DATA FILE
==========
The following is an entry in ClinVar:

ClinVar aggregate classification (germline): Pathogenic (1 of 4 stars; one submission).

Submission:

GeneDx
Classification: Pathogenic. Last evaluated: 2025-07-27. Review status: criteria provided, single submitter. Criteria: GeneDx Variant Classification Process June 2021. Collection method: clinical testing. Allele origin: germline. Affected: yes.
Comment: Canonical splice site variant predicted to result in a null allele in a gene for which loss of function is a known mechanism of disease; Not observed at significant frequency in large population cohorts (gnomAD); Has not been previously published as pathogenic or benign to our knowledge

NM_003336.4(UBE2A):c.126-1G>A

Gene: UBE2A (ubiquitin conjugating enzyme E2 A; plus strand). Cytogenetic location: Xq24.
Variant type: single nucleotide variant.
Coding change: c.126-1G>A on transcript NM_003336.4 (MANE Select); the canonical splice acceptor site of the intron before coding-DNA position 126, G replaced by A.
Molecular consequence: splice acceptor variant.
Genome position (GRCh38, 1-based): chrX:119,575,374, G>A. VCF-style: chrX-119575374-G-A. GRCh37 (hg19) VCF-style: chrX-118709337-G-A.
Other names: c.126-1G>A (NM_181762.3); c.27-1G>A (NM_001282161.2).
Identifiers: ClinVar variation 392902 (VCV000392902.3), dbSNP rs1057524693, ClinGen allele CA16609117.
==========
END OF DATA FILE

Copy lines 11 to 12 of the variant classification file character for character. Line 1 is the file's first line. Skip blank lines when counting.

Molecular consequence: splice acceptor variant.
Genome position (GRCh38, 1-based): chrX:119,575,374, G>A. VCF-style: chrX-119575374-G-A. GRCh37 (hg19) VCF-style: chrX-118709337-G-A.